All patients went through the same rehabilitation. Full weight-bearing, full range-of-motion, and closed-chain exercises were allowed immediately postoperatively and no rehabilitation brace was used. Crutches were used for 3 to 4 weeks. Cycling was allowed with an ergometer bicycle at 4 weeks, running at 3 months, and pivoting sports at 6 months postoperatively, if the patient had full functional stability.
Clinical 2-year evaluations
Two independent examiners evaluated the patients at the 2-year follow-up. The evaluation methods were: clinical examination of the knee, KT-1000 arthrometric measurement, and International Knee Documentation Committee (IKDC) and Lysholm knee evaluation scores. The IKDC functional score was used to evaluate knee function in daily activities.
MRI evaluations were made with a 1.5T Signa® Excite™ HD imager (GE Healthcare, Little Chalfont, UK) by use of an eight-channel receiver/transmitter extremity coil. The mean time between the knee operation and MRI was 22 months. MRI sequences were sagittal T1-weighted, proton-density-weighted, and T2-weighted fast-spin-echo (FSE) images with 4 mm slice and 1 mm gap, coronal T1-weighted and fat-saturated T2-weighted FSE images with 4 mm slice and 1 mm gap, axial fat-saturated proton-density FSE images with 4 mm slice and 1 mm gap, and oblique sagittal and oblique coronal T1 FSE images along the AM graft plane with 3 mm slice and 0.3 mm gap. Image interpretation was done with the Impax DS 3000 workstation (Agfa HealthCare, Mortsel, Belgium) by two musculoskeletal radiologists separately and the means of these measurements were used. The radiologists were unaware of the patients’ clinical data.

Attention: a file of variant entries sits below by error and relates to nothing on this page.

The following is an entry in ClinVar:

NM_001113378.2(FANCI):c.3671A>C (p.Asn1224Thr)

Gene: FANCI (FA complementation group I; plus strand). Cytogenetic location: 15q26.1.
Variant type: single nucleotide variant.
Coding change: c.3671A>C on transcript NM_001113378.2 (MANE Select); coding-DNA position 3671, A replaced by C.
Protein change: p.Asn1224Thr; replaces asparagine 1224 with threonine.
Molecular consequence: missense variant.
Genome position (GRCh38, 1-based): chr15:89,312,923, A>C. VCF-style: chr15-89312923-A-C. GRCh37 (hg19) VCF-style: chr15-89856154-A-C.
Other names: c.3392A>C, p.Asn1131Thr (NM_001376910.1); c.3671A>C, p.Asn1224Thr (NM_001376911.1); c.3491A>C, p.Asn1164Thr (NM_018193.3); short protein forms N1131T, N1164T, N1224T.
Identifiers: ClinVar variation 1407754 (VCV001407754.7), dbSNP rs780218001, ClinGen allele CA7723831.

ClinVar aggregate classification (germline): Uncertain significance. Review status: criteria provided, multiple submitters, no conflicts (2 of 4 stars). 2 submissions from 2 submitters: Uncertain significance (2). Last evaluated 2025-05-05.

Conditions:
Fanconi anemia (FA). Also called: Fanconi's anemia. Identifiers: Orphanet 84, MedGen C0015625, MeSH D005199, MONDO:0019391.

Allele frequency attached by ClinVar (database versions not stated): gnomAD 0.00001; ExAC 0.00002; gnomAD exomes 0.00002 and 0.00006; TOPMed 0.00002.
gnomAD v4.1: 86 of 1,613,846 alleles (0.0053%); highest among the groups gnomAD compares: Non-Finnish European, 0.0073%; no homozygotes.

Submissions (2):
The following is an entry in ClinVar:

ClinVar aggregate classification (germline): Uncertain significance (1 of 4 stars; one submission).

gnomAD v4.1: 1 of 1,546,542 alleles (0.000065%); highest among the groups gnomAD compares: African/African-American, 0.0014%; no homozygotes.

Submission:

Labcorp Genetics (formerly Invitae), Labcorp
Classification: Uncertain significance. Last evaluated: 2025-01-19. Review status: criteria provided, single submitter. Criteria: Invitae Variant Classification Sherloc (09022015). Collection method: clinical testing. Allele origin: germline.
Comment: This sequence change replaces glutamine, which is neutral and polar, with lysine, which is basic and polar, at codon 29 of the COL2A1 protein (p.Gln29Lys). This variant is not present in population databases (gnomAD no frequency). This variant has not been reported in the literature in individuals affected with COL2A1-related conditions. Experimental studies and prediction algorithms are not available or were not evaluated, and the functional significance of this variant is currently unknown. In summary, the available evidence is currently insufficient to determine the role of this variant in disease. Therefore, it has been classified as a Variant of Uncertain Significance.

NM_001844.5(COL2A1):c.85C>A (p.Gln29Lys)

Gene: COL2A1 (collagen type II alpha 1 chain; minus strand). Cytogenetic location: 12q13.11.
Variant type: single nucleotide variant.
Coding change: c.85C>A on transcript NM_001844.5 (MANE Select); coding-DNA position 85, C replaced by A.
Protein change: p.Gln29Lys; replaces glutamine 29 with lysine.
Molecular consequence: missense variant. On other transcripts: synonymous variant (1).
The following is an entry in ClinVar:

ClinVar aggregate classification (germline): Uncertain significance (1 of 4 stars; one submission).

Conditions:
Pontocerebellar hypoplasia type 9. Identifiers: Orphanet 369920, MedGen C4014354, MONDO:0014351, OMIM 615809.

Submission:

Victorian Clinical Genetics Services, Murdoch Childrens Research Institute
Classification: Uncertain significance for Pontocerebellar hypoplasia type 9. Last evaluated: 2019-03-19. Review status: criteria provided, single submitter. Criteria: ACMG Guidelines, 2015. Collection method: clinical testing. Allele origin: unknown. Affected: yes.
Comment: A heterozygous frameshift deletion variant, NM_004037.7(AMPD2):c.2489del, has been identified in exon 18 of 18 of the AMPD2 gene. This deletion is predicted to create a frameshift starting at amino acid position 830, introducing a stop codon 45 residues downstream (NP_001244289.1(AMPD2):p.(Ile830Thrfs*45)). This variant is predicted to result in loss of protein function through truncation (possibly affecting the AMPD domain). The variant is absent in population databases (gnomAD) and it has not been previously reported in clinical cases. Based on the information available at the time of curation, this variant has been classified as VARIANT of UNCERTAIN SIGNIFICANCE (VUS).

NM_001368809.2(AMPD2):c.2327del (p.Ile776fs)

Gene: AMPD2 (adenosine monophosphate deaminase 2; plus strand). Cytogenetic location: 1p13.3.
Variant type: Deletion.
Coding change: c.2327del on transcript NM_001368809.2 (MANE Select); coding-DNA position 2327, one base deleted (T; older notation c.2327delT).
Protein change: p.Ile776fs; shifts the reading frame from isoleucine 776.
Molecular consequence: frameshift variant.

The measurements of the graft location from MRI were made using the method reported by Lorenz et al, although they used computed tomography in their study.20 The use of the modified quadrant method with MRI has been recently described in detail.21 In brief, first the centers of the tunnels were measured from sagittal images referring to Blumensaat’s line and to the posterior femoral condyle (Figure 1). These were then divided by the maximum diameters of the femoral condyle parallel to and perpendicular to Blumensaat’s line. On the tibial side, the centers of the tunnels were measured from the anterior edge of the tibial plateau and then divided by the maximum diameter of the plateau, which was measured from the sagittal view (Figure 2).
Figure 1 The maximum diameter of the femoral condyle was measured from the sagittal images parallel to and perpendicular to Blumensaat’s line in millimeters (A, B) and the tunnel locations in the femur were measured from their own plane (FE, DC).
Figure 2 The maximum diameter of the tibia was measured from the sagittal images in millimeters (G) and the centers of the tunnels were determined from the anterior wall of the tibia (H, I).
Graft visibility was evaluated with MRI. A graft was considered visible when intact graft fibers were seen, partially visible when only few graft fibers were seen (Figure 3), and invisible when no graft fibers were seen (Figure 4).15
Figure 3 The arrow indicates a partially visible anteromedial graft in sagittal proton-density magnetic resonance imaging.
Figure 4 Both grafts invisible in sagittal proton-density magnetic resonance imaging.